LaMear was one of three votes to uphold the developer’s final appeal and push the Fairfield Inn and Suites on to its next phase, but it was not a decision she found easy to make. Around the same time, she listened to business owners at the end of Pier 11 who were worried about losing money as a state and city project to replace waterfront bridges turned their storefronts into construction zones.

Though LaMear has served on the City Council since 2008 and, before that, was on the Planning Commission, she said nothing had prepared her for her first month of being mayor.

“I kept thinking, ‘Why in the world did I want to do this?’ And, ‘Can I do this job?’” she remembered.

Now the last six months have been just as daunting as the first. While she is proud of what the councilors and city staff have accomplished together during her time as mayor, she leaves City Hall with mixed feelings.

“Sometimes I felt like I couldn’t make up my mind about an issue,” she said. “I often empathize with both sides. There are things I wish we would have accomplished.”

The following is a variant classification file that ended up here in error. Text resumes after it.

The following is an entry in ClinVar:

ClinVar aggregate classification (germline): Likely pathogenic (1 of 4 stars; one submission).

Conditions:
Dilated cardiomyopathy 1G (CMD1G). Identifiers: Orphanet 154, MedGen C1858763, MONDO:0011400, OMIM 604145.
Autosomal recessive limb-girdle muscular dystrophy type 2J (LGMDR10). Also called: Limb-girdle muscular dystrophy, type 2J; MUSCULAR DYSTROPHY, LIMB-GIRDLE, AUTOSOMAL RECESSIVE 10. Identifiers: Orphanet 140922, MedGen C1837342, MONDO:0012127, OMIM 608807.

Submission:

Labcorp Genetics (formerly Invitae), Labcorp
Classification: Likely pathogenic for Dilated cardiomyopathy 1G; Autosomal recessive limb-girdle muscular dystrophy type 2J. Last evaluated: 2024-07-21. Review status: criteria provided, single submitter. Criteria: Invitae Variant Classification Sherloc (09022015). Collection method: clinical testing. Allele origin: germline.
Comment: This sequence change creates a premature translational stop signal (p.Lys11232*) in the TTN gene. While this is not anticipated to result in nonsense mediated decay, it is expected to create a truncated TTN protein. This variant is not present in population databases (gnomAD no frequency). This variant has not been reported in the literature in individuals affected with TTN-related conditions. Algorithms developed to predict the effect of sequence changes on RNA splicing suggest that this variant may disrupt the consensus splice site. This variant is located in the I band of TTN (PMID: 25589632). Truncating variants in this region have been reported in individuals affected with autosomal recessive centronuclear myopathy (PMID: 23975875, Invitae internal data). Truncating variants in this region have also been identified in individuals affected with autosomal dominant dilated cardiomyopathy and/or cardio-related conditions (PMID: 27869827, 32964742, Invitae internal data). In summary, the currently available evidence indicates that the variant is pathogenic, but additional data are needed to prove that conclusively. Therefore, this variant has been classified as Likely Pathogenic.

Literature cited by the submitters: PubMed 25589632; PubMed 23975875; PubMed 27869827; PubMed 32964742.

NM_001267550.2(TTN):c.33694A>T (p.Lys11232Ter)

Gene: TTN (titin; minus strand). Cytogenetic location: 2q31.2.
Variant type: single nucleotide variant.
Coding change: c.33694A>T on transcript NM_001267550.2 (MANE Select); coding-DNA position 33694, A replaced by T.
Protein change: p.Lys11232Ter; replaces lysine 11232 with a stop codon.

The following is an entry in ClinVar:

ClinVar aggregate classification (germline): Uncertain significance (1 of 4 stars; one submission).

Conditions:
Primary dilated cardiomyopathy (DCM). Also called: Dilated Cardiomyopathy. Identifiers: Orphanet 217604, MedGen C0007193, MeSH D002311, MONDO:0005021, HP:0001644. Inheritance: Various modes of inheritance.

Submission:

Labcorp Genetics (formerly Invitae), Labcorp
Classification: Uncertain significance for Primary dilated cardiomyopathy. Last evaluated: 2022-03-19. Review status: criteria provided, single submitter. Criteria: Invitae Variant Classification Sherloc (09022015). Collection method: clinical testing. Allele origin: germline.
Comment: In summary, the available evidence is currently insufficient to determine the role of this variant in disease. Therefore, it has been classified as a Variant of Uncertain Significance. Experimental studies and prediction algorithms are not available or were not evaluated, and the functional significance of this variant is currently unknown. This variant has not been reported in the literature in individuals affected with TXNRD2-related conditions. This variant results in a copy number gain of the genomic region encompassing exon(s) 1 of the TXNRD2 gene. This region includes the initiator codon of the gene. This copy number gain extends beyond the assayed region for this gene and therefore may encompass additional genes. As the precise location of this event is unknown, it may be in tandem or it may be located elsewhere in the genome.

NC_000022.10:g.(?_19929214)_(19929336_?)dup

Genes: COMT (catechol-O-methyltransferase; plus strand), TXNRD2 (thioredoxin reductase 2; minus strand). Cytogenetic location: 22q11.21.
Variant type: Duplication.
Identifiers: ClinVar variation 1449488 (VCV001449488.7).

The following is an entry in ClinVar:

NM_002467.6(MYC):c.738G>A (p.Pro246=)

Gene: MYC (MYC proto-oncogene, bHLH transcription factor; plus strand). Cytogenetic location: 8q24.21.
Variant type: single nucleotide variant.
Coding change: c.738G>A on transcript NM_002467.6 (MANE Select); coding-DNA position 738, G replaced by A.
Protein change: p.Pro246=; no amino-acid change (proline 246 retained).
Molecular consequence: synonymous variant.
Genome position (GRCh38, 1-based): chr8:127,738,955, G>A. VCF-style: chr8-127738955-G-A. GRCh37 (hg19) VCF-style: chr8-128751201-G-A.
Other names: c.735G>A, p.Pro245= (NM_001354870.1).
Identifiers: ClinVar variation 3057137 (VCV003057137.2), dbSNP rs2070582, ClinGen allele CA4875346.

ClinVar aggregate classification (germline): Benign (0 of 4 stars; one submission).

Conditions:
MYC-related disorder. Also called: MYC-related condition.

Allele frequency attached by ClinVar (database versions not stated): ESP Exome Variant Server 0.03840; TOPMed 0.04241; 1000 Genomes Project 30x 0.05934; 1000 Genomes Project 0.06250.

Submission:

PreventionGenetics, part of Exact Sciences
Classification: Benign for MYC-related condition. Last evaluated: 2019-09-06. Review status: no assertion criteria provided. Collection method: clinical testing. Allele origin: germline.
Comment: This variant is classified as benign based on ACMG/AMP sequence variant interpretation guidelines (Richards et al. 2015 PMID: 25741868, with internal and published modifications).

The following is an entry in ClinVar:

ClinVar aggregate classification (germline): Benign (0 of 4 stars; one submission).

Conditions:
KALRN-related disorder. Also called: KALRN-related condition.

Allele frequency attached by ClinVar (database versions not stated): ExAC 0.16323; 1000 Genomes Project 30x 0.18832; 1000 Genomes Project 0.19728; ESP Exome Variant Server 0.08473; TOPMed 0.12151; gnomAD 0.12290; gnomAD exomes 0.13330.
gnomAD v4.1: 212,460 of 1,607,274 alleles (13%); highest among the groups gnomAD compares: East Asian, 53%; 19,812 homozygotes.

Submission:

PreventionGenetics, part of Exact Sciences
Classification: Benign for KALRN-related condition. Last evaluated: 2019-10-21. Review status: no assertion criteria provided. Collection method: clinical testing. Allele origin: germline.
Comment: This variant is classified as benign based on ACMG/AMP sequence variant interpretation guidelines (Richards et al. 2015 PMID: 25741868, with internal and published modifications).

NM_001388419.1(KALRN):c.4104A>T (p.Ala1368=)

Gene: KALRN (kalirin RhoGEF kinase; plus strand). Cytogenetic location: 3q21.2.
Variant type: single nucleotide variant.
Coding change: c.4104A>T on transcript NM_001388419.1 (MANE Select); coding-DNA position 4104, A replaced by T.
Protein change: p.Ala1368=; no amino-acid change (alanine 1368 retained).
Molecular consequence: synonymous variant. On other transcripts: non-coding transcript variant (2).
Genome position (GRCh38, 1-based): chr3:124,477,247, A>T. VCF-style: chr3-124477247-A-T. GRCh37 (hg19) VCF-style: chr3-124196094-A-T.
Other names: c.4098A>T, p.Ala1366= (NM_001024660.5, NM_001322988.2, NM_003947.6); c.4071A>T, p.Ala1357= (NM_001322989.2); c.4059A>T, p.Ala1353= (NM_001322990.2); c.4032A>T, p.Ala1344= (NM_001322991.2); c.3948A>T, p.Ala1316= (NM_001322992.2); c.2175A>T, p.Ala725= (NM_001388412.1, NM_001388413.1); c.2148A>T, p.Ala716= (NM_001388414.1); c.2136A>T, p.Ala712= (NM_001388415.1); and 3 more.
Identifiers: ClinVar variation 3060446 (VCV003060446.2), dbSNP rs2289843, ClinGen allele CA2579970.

Leadership style

LaMear wonders what would have happened if she had been more forceful in her leadership. Maybe the council could have gotten an earlier start on developing codes for the Urban Core, the final piece of the city’s Riverfront Vision Plan, which guides development along the Columbia River. Maybe they could have made headway on Heritage Square, where an empty, caved-in lot still yawns downtown. Or maybe they could have implemented a citywide plastic bag ban, an issue LaMear personally considered very important though she let it drop after others argued it was minor compared to other looming priorities.

Ribbon cutting

Arline LaMear, center, prepares to cut the ribbon at a ceremony marking the reopening of Bond Street to two-way traffic.